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Dean Bagley

Yves Bouvier art battle plays out in online and social media arena

Tuesday 31 May 2016

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By now, most people with an interest in the world of art have heard of Yves Bouvier.
The art transporter and pioneer of Freeport storage facilities has become a high profile figure ever since he was arrested back in February 2015. He faces ongoing cases in France and Monaco, and a trial in Singapore. Bloomberg News has also reported that the US government might be taking an interest in his activities.
Bouvier allegedly added unjustified markups to art sales made to his clients. However, he maintains strongly that he did nothing wrong, was free to buy and then sell to collectors at his own prices, and is therefore the victim of a big misunderstanding.
The case involves a number of alleged victims, including Pablo Picasso’s step-daughter Catherine Hutin-Blay, and also the Monaco-based businessman Dmitry Rybolovlev.
Although there are a number of different victims, the case has been viewed by some observers as a battle between Rybolovlev and Bouvier.
At one level, that battle is of course a legal one that is unfolding across multiple jurisdictions.
However, “the Bouvier Affair” is also one in which PR has played an unprecedented role.
There has been “above the line” conventional PR that has seen many of the world’s leading media take an interest in the case and cover it extensively.
It is to be expected that the French and Swiss media might write about the Affair a great deal – and they have. But the sheer volume of English language coverage in publications like the Daily Telegraph (which first broke the news); The New York Post, Times and Daily News, Town and Country, and the New Yorker magazine, has also been staggering.
But another arena in which that PR war is being fought has received somewhat less attention: online and social media.
For instance, Bouvier’s team has zealously curated his online profile, especially on Wikipedia and other similar platforms. As soon as any unhelpful material has been added to the profile, they have swiftly deleted it, and they have been sure to present a rounded picture of their client’s background and achievements.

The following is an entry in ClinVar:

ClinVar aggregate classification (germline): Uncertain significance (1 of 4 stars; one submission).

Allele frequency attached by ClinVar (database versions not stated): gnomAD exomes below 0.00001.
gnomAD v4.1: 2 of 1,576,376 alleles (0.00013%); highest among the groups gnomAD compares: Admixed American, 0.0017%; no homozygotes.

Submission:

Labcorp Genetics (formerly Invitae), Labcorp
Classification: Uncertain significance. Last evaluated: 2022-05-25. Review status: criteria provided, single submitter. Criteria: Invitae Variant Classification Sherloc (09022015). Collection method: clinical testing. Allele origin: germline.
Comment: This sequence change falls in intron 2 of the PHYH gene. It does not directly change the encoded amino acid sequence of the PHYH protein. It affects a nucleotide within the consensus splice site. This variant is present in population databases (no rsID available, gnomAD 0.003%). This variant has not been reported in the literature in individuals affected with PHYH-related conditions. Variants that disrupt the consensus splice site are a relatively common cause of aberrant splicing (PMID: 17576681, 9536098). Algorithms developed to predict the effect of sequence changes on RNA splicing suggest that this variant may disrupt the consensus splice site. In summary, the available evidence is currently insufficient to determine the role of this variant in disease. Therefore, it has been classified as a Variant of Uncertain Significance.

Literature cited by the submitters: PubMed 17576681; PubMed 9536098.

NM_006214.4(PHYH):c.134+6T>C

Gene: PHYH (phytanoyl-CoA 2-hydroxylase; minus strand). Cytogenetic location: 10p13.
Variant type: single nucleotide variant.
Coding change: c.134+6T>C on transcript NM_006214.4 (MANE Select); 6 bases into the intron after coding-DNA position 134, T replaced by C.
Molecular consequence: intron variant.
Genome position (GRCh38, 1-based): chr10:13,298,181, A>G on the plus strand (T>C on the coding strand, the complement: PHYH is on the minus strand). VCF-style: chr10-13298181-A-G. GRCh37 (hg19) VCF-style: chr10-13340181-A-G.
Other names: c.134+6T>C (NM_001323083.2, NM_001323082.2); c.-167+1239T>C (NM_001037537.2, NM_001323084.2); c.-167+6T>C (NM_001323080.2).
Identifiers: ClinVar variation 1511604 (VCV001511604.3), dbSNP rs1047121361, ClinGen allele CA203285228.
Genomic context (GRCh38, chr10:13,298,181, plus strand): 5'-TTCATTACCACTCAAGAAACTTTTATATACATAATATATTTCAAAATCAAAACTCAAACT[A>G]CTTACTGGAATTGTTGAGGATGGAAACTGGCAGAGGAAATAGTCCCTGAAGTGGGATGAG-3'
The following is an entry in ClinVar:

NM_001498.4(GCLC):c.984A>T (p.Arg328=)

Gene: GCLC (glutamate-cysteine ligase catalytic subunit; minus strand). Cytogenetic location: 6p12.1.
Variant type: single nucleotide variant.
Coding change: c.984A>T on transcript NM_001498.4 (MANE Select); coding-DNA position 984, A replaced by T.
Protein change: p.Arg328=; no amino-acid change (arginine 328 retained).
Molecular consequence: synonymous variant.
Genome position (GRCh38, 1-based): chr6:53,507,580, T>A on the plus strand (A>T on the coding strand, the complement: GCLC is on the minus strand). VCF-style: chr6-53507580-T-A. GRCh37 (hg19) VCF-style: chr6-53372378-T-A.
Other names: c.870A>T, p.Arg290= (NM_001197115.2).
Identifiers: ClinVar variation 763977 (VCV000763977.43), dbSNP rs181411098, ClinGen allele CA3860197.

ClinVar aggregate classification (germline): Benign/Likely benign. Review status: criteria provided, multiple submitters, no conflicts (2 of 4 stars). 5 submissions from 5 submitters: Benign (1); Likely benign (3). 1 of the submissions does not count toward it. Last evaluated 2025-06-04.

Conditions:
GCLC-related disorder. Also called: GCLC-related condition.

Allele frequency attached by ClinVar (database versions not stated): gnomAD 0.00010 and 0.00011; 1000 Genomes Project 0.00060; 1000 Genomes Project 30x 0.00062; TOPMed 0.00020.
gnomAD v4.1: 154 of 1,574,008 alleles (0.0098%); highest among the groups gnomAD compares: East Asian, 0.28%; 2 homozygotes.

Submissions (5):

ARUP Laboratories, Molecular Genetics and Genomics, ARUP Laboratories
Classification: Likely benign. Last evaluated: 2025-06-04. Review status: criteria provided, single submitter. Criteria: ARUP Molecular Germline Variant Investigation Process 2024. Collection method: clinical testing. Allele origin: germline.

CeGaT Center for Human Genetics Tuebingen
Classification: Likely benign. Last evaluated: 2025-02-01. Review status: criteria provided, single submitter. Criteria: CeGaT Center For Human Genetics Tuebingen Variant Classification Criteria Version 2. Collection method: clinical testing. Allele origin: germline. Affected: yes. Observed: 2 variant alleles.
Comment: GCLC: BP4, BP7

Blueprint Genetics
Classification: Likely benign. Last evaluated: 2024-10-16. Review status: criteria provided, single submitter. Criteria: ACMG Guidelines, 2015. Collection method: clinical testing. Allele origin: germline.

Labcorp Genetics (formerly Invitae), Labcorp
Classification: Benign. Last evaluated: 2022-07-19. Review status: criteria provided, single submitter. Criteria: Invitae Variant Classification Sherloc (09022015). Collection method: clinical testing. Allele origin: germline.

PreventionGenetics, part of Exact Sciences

What’s more, they seemingly support that effort by using a network of approved Wikipedia editors. Those with other agendas, of course, have also certainly been working hard to influence this content – with varying degrees of success.
Not surprisingly, Bouvier’s Wikipedia page has become so contentious that editors have now put it on watch for “neutrality issues”.
A variety of online media and blogs have also been used by different participants in the saga to place material that helps their cause.
One of these is a Facebook page dedicated to the “The Bouvier Affair”. The page has gained an influential following of key journalists covering the story, as well as many people across the art world. It does not seem intended to be completely flattering to Bouvier and clearly there are many in the art market that might have an axe to grind against the Geneva native.
But if its objective is to push home the message of Bouvier as less than honest, it generally seeks to achieve that goal in a way that presents the facts and lets the reader make up their mind.
For now, the case continues and the media awaits fresh developments. Nobody knows how this saga will end but one thing is for sure: it will continue to play out across the full spectrum of media, new and old, around the world.